22 April 2018

Bar regulator seeks women’s experiences at the Bar, launches survey

12 January 2016

The Bar Standards Board (BSB) has launched a survey today to better understand women's experiences of the equality rules of the BSB Handbook.

The regulator seeks responses from all women at the practising Bar because the equality rules were introduced and made mandatory in 2012, in part, to support women's retention and progression at the Bar.

The BSB monitors compliance with the equality rules, but more information is needed on whether the equality rules actually work in supporting women from all backgrounds to progress with their careers as practising barristers.

The BSB will use the data from this survey to review the current equality rules and to determine whether or not further regulation is needed to improve the retention and progression of women.

Currently, almost half of those Called to the Bar are women, but women are leaving the profession in disproportionate numbers compared to men. There is still a slow rate of progression as women make up just over a third of the practising Bar, which has not changed since 2010.

These issues were highlighted recently by the Bar Council's Momentum Measures Report, which suggested that although there is broadly parity between men and women Called to the Bar, gender balance among all practising barristers is unlikely to be achieved if current trends persist.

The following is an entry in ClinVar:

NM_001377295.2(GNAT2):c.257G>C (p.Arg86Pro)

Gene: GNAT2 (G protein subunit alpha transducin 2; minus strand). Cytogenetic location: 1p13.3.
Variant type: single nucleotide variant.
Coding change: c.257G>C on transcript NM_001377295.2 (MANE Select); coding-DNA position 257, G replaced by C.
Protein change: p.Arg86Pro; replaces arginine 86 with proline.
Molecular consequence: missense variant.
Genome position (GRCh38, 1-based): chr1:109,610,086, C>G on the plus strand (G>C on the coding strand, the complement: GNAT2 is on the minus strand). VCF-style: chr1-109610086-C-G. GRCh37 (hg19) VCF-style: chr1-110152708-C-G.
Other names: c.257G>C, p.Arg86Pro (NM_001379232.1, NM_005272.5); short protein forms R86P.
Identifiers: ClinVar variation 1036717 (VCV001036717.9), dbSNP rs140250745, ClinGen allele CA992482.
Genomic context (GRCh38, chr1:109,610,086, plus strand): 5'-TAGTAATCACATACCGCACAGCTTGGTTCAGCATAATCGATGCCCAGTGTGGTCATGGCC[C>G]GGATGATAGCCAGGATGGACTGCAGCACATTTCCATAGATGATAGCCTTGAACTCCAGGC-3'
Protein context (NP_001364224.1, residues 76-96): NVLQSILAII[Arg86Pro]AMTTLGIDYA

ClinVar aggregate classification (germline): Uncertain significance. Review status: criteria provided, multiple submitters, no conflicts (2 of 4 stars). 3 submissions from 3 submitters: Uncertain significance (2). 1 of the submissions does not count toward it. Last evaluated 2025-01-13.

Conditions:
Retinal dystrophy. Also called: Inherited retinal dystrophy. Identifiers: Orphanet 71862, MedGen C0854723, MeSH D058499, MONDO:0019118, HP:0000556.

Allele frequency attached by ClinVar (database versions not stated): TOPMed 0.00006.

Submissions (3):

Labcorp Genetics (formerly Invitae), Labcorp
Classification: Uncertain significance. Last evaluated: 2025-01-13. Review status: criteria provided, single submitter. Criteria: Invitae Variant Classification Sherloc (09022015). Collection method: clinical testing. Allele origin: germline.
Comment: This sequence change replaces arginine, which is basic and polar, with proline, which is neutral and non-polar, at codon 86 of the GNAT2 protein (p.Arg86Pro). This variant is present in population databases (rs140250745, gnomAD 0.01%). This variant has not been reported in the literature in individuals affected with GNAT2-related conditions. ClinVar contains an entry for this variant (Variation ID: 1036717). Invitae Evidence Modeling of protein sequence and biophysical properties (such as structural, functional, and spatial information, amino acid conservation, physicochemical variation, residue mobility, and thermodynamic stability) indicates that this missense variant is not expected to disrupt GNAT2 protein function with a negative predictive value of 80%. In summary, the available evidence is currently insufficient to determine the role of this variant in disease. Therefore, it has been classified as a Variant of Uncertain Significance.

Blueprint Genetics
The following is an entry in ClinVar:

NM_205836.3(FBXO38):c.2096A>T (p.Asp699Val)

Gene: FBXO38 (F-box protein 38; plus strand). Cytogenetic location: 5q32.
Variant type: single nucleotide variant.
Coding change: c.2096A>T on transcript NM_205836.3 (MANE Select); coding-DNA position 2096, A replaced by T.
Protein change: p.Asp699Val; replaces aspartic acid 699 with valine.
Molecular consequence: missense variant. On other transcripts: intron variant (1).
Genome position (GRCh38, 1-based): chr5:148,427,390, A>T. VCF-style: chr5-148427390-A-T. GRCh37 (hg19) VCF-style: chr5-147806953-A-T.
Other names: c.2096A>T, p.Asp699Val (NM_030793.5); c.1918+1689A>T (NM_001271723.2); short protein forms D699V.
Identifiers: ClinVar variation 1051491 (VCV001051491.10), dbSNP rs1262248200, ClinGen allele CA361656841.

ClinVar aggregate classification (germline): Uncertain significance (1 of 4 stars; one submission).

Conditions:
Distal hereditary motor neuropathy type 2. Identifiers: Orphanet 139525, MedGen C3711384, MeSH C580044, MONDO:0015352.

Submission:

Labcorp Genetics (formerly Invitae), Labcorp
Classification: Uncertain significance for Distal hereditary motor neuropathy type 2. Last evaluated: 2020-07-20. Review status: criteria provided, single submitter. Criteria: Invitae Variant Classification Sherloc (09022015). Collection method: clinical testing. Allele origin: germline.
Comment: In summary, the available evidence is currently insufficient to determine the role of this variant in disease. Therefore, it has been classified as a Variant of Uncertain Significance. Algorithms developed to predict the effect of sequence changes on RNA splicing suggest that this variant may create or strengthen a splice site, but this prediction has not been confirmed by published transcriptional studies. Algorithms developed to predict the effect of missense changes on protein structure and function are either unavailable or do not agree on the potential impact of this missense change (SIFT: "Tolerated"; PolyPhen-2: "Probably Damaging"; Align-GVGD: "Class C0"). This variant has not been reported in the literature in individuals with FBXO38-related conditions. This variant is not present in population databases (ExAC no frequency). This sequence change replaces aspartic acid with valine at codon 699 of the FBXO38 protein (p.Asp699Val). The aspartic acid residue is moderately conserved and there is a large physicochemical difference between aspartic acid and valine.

This affects the rate at which women become QCs and members of the judiciary as length of tenure at the Bar is a predictive factor in promotion.

Director-General of the Bar Standards Board Dr Vanessa Davies said: "I don't think any of us should be prepared to tolerate a situation where half of those Called to the Bar are female but women then leave the profession to an extent that they become outnumbered two to one later on.  

"It's in the public interest that regulation encourages a diverse profession and contributes to the ongoing efforts to address gender inequality at the Bar. This matters, not least because our judges are recruited largely from the ranks of experienced barristers and we will not achieve the diversity in the judiciary that a fair society demands if we don't deal with gender inequality at the Bar.

"We took important steps when we introduced our equality rules, but we now need to understand more about how those rules and the associated polices are working.

"So if you are a woman practising as a barrister, please respond to the survey. We want to find out what more could be done by the regulator to support and encourage you to stay at the Bar."

The survey has been developed in conjunction with women practising at the Bar, women who have left the Bar and non-barristers. The survey explores women's perceptions and expectations in the following areas:

  • flexible working;
  • parental leave policies;
  • harassment policies;
  • chambers structures and governance;
  • recruitment practices;
  • work allocation monitoring;
  • organisational culture; and
  • external practices.

The data collected from the survey will be used to identify areas for improvement as well as good practice.

Women of all backgrounds who are currently practising at the Bar are asked to complete the survey and to help the regulator better understand women's experiences and how policy is put into practice. The survey is completely anonymous to enable women to share full and candid perceptions and experiences which will be used to inform future regulation to further support women's career at the Bar.

The survey has been sent directly to all women practising at the Bar to complete. If any female practising barristers have not received it, they should email equality@barstandardsboard.org.uk  

Please use this email address if you require the survey in an alternative format.

The survey closes on Monday 8 February at 9am.

ENDS

Notes to editors

About the Bar Standards Board
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